The 2019 International Conference on Education (ICE 2019) kicked off on 10 April with an eye-opening keynote address by the former Rector of Indonesia’s Universitas Terbuka, Prof Ir Tian Belawati. The leading global expert in open and distance learning (ODL) spoke on access to education and lifelong learning to an audience which comprised participants from Malaysia as well as Ghana, Hong Kong, Mongolia, Nepal and Sri Lanka.

She touched on how lifelong learning is moving from fully face-to-face interactions towards a blended mode of classroom and online learning before culminating in fully online learning.

According to Prof Tian, social acceptance was far more important than formal accreditation status. Just as online shopping was initially negatively perceived but slowly gained acceptance, she said ODL needed to win over the public through consistent provision of high-quality programmes. “The quality of ODL graduates is no less than that of those who attended conventional universities,” she explained. “They have proven they are independent learners, capable of regulating themselves.”

Member of the OUM Board of Directors, Prof Dato’ Dr Mohammad Shatar Sabran, who is also the Vice-Chancellor of Universiti Pendidikan Sultan Idris, concurred with her, stating that OUM provides the same quality of education as conventional universities. “It is only public perception that is different,” he said.

The conference, which was opened by OUM Chancellor, Tun Jeanne Abdullah,was also graced by Datuk Ir Dr Abdul Rahim Hashim, who is a member of the METEOR Board of Directors. METEOR is OUM’s holding company.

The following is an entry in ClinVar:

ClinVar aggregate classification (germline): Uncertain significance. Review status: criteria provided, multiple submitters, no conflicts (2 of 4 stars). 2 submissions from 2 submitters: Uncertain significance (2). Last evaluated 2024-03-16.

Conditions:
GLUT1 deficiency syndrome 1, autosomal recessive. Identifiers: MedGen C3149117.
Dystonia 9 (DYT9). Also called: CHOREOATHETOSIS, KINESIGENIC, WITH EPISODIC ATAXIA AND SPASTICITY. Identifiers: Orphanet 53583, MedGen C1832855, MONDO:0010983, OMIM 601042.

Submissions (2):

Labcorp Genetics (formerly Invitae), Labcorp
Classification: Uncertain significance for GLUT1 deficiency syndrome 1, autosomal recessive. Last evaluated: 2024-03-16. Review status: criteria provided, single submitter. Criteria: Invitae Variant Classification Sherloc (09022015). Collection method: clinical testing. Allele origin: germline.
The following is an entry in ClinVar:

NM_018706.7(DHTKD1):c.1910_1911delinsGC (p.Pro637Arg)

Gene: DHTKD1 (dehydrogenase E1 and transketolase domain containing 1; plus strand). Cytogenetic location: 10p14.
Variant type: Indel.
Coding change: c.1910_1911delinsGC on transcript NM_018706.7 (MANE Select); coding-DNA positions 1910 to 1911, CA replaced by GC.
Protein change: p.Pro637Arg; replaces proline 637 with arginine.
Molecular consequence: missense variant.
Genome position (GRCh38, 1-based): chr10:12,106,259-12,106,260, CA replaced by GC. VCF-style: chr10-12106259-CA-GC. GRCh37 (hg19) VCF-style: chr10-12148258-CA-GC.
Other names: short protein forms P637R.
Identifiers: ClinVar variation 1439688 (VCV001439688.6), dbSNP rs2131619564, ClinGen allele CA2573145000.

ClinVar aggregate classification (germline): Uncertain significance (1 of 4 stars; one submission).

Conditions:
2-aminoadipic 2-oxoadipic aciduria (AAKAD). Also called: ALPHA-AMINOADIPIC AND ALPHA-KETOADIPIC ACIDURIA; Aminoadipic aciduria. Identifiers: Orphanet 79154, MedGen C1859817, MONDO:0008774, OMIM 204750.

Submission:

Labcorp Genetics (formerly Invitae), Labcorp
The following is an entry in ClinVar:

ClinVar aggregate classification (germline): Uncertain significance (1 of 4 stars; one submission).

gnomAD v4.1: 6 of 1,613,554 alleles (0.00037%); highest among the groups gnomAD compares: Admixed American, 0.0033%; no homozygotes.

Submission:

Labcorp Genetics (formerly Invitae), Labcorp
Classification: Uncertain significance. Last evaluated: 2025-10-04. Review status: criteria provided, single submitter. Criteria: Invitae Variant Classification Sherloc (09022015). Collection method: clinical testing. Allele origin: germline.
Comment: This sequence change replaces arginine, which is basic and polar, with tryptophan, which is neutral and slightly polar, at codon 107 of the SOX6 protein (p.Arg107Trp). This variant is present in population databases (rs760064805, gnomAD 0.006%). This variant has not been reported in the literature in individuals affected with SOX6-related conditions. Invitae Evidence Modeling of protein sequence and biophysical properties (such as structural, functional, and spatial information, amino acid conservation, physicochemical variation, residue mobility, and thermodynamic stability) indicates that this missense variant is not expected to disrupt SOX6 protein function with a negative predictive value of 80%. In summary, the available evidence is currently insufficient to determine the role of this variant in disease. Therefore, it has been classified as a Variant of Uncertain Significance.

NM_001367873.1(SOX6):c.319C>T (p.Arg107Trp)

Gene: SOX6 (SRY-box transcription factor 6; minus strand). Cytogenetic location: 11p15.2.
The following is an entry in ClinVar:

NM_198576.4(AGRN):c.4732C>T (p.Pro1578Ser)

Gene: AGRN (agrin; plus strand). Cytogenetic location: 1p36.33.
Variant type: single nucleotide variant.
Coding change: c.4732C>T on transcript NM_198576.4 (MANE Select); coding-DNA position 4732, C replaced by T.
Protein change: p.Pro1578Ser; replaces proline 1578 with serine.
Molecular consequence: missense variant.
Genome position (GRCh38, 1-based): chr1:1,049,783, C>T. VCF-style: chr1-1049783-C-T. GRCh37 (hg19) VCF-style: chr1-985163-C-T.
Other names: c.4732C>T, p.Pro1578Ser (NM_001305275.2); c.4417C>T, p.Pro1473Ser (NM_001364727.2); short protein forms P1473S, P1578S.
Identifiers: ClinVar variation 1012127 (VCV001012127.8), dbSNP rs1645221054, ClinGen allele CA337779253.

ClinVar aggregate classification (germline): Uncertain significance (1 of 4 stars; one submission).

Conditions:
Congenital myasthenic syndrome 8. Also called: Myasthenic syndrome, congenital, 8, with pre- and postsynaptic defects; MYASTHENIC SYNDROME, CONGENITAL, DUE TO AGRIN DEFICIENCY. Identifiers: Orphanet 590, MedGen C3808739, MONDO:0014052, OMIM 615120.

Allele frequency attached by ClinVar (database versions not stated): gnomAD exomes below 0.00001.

Prof Dr Rozhan M Idrus from Universiti Sains Islam Malaysia spoke on the sub-theme of innovations and technology in education the following day. Through his lively presentation entitled “Leveraging on artificial intelligence in teaching and learning”, he brought home a pertinent point – instead of feeling threatened by the rise in automation, it is better for us to learn how to harness it for our own benefit.

“If you break your right arm, what do you do? You train your left arm to do the right arm’s work. So then you end up with two right arms,” he said.

Similarly, he said, when jobs are being taken over by automation, instead of crying, it is better for us to learn how to make use of automation in our jobs.

The audience also learnt to look at the Fourth Industrial Revolution differently. According to Prof Rozhan, it is about empowering people, not about the rise of machines. He said machines can take over tasks but the world will always need human brilliance, ingenuity and skills.

At the award presentation, R K Damith Chaturanga from the International Institute of Health Sciences in Sri Lanka and Dr Raemah Hashim of OUM won the best paper awards. The closing ceremony was graced by OUM Senior Advisor, Tan Sri Dato’ Ir Dr Ahmad Zaidee Laidin.